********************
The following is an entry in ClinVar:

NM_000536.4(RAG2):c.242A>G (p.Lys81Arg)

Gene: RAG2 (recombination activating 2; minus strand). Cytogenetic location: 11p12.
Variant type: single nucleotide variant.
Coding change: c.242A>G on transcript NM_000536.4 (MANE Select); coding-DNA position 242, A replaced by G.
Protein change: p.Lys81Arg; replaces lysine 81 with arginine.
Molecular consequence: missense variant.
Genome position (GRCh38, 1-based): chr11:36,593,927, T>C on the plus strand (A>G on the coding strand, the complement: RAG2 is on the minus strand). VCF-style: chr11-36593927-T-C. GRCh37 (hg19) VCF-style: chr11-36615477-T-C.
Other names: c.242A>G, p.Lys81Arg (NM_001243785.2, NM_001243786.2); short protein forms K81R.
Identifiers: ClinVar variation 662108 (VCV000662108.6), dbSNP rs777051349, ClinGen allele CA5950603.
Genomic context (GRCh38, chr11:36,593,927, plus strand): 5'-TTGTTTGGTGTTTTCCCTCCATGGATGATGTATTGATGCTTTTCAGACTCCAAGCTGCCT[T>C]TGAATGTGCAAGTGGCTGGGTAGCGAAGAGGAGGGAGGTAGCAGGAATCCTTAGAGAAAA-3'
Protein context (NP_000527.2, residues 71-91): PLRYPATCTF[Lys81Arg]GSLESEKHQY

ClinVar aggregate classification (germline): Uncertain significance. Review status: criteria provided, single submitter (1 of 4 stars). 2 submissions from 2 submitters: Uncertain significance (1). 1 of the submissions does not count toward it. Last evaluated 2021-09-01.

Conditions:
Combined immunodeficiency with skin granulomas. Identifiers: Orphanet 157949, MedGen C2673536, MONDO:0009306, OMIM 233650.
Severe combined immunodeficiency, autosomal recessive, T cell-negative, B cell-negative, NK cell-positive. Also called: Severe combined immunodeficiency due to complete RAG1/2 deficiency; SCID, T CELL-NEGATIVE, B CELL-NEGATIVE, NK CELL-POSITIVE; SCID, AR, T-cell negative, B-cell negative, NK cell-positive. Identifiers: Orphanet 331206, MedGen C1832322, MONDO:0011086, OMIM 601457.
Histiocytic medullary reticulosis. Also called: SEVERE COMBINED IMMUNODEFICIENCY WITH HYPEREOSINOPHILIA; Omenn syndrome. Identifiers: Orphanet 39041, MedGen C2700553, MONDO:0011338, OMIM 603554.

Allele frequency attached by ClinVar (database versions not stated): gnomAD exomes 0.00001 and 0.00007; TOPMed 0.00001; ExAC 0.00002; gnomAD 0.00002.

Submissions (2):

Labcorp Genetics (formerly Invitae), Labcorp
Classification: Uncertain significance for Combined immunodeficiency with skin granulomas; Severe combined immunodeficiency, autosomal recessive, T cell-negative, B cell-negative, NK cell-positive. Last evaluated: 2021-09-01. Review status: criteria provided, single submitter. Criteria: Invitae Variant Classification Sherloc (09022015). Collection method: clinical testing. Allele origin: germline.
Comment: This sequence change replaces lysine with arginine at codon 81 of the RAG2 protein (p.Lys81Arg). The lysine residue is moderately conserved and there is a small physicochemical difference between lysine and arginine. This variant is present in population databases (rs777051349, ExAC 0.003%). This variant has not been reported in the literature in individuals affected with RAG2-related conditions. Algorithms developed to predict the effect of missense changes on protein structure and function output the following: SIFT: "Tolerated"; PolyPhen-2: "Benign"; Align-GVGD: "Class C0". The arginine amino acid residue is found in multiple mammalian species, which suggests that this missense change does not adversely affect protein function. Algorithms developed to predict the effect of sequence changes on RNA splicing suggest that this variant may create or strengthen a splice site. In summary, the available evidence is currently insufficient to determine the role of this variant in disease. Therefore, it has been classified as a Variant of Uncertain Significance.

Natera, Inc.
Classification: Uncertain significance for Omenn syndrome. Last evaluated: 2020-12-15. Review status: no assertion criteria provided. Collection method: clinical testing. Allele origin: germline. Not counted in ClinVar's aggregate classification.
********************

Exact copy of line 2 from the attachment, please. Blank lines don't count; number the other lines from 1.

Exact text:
NM_000536.4(RAG2):c.242A>G (p.Lys81Arg)